Grove: Special Teams Troubles One Of Many For Penguins

The Pens find themselves on the playoff bubble in March

Bob Grove
March 01, 2019 - 12:33 pm

© Russell LaBounty-USA TODAY Sports

PITTSBURGH (93.7 The Fan) - The Penguins are facing a number of challenges over the last 19 games of the regular season, foremost among them the growing intensity of an Eastern Conference playoff race that wasn’t supposed to find them on the bubble in March. A close second would be the injuries sustained by four defensemen, including three in the top two pairings, and forward Bryan Rust, whose production, speed and versatility have come together to benefit the team like never before over the course of this season.

But as Mike Sullivan’s team negotiates the stretch run, which resumes Friday in Buffalo, make no mistake they are also facing a special teams challenge that has contributed to losing seven of their last 12 games. They’re having significant trouble generating power play chances and power play production from several key players, and the penalty killing prowess that was playing such a critical role in their defensive efforts has gone missing.

These issues would certainly be helped by Pittsburgh getting healthy, but they’ve got to be addressed no matter who’s in the lineup. And they’re beyond the scope of the “special teams are always streaky” conversation.

Let’s start with the power play, which still ranks sixth in the NHL at 24.3 percent. That’s a good number, but the Penguins’ proficiency has been stymied lately by a lack of chances. They’ve earned two or fewer power play chances 10 times in the last 13 games, and they have failed to produce a single power play shot in four of their last nine games. One of those came last Saturday in Philadelphia, where they didn’t get a shot because they didn’t have any power plays.

The Penguins are on pace to have 220 power play chances this season, which would be the lowest total in team history over a full season. Part of the challenge now is the reality that when the calendar turns to March, power plays are harder to come by; in three straight seasons and five of the last eight, the number of chances Pittsburgh has averaged per game in March has been significantly lower than what it earned in November. As the playoff races rage on, whistles get put away.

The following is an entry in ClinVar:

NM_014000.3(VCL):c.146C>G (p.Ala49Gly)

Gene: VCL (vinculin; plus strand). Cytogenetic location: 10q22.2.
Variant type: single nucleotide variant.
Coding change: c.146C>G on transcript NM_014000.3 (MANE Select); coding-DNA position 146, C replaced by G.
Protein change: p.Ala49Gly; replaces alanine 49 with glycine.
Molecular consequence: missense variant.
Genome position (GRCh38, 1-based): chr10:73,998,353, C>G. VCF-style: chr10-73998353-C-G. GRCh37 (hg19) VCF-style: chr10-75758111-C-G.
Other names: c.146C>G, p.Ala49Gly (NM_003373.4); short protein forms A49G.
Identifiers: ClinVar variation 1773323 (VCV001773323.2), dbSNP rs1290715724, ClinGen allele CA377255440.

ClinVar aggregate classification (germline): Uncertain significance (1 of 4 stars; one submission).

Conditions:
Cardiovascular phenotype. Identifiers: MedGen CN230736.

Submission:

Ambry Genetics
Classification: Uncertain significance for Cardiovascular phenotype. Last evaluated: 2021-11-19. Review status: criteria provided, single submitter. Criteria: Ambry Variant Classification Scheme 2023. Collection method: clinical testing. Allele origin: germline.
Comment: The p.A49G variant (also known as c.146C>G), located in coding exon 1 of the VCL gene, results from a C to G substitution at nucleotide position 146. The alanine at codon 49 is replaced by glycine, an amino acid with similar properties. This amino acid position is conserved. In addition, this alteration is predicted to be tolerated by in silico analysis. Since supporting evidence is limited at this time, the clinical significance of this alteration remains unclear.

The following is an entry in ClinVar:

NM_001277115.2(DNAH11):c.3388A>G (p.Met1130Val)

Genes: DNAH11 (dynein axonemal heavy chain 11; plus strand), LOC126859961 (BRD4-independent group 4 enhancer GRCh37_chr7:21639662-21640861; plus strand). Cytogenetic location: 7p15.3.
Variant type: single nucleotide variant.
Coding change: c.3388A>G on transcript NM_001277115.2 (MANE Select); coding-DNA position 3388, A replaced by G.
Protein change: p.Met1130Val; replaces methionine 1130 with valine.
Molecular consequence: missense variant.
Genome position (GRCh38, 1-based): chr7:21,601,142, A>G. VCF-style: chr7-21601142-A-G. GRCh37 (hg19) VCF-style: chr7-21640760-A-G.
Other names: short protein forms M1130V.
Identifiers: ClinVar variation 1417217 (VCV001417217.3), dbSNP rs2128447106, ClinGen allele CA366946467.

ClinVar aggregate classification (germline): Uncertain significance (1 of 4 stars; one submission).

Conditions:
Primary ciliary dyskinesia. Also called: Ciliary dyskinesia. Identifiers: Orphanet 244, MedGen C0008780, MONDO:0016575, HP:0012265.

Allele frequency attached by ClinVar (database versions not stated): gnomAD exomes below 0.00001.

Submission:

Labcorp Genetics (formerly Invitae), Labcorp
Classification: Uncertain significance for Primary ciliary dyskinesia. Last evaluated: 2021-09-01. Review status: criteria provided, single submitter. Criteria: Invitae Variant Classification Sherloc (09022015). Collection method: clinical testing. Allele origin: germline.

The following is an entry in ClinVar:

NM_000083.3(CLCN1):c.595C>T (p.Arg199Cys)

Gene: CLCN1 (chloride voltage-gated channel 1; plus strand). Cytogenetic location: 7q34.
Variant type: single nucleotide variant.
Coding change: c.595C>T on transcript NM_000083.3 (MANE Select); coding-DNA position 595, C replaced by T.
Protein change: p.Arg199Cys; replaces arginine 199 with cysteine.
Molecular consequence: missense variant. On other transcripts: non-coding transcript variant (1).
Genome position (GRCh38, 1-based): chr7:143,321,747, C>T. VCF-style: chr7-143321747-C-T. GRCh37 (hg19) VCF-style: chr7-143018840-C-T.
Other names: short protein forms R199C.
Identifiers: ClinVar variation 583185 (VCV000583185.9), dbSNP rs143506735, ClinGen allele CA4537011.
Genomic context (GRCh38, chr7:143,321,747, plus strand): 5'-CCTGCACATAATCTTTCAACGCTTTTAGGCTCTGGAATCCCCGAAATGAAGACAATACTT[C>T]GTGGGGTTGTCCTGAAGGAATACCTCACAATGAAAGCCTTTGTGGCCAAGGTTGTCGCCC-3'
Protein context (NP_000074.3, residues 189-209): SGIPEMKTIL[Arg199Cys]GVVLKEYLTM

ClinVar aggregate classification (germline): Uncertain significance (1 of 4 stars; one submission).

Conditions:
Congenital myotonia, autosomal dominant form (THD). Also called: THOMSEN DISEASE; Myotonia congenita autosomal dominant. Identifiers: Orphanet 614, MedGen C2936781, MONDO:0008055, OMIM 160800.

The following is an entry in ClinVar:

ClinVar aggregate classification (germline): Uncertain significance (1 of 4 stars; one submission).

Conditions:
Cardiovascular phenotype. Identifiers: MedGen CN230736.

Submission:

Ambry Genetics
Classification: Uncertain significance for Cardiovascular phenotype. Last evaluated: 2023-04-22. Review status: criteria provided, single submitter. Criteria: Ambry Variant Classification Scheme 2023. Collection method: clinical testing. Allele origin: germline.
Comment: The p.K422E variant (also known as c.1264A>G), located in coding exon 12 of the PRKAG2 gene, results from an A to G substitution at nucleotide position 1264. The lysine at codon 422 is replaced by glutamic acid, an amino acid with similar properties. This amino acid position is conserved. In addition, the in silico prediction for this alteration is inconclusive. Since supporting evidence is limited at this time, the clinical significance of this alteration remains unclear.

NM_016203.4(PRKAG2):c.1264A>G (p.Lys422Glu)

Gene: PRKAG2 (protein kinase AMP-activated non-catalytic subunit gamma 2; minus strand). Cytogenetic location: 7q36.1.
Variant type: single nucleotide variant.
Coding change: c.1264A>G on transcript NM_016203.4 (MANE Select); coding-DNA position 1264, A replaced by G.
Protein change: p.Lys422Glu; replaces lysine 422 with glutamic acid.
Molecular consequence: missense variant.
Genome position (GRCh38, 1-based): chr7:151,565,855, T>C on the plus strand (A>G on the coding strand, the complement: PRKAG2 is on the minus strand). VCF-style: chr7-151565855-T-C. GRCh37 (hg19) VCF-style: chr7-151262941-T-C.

Of course, the Penguins have continued to surrender short-handed goals – a league-high 13 this season. That has factored into changes Sullivan has made to his top unit, including dropping Phil Kessel. But their zone entries have not been consistently effective, and the absence of Kessel hurts the first unit there.

Kessel, meanwhile, has one power play goal in the last 26 games and none in his last 16. But he’s not alone: Patric Hornqvist has one power play goal in his last 27 games and none in his last 21; Kris Letang had one power play goal in 43 games before suffering a neck injury last week; and Jake Guentzel, who sometimes finds first unit time, has none in his last 18 games.

Pittsburgh’s penalty killing, meanwhile, has dropped from third in the NHL to 16th in the last six weeks. Over the last 17 games, the Penguins have killed only 67.3% of their penalties. Recent injuries have piled onto this existing problem, as Pittsburgh finished its game in Columbus Tuesday missing four of its regular penalty killers in Letang, Rust, Olli Maatta and Brian Dumoulin – and also defenseman Chad Ruhwedel, who was slotting into the PK rotation because of injuries to the other defensemen.

The Penguins have not been giving opponents too many chances – they’re on pace to allow the third-lowest number in team history in a full season. But they’ve been taking a lot of offensive zone penalties lately, which has to annoy coaches, and over the last eight games they’re allowing far too many shots per chance to opponents. Pittsburgh’s goaltending inconsistency has also been a contributing factor.

Erik Gudbranson should be able to help on the PK, where he was logging 2:11 per game with a Vancouver team that is allowing among the most power play chances in the league. Jack Johnson, Matt Cullen and Zach Aston-Reese will continue to play key roles here, and Jared McCann and Sidney Crosby may see more time. But it’s on the back end where the Penguins sorely need to get healthy, because Justin Schultz, Marcus Pettersson and Juuso Riikola don’t kill penalties.

Down the stretch, the details of the Penguins’ game will be critical. That might apply more to their special teams than any other area.

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